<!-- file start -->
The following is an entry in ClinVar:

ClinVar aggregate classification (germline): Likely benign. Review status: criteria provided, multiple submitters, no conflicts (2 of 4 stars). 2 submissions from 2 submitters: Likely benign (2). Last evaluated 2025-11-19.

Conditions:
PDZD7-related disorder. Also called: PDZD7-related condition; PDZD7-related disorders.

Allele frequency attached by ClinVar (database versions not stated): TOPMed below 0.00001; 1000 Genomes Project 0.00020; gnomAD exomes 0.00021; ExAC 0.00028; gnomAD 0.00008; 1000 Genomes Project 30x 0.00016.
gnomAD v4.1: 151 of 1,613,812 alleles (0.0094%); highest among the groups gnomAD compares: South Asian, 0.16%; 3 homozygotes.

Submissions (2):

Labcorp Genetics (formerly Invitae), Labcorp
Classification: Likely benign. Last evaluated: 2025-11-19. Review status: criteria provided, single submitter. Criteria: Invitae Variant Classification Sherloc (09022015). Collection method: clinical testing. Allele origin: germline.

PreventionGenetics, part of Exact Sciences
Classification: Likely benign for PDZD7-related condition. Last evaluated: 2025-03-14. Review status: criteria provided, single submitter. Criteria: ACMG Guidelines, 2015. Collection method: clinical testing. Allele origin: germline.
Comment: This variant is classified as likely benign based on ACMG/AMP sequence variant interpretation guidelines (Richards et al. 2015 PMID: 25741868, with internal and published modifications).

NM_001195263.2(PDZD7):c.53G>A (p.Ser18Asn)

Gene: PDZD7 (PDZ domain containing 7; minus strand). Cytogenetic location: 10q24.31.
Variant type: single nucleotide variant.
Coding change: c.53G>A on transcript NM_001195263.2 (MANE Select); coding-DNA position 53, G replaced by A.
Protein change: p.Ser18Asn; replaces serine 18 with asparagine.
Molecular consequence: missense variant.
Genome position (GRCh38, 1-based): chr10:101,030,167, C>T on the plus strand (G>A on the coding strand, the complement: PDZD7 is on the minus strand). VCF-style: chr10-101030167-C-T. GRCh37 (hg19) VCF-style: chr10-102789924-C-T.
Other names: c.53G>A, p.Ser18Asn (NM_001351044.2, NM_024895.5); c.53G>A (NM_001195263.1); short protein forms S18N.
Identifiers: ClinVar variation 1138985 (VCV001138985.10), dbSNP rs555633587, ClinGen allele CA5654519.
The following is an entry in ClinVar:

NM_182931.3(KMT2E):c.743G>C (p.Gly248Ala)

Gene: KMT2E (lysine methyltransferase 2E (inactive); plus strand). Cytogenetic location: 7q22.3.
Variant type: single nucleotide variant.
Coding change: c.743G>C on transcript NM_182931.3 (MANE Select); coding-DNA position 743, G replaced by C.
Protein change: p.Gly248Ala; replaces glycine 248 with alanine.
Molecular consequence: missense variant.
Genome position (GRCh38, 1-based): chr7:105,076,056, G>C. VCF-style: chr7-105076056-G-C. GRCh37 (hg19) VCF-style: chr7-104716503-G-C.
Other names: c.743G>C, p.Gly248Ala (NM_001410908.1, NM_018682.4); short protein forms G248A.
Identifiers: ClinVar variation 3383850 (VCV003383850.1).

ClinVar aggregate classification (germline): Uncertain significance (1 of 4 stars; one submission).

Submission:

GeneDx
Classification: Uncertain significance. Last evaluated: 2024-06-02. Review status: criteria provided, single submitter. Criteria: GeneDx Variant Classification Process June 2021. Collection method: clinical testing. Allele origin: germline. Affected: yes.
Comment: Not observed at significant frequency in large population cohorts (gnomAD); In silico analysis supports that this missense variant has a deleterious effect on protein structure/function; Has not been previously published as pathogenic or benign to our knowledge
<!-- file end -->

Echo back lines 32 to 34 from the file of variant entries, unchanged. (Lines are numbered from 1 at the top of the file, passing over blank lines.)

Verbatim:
ClinVar aggregate classification (germline): Uncertain significance (1 of 4 stars; one submission).

Submission:

GeneDx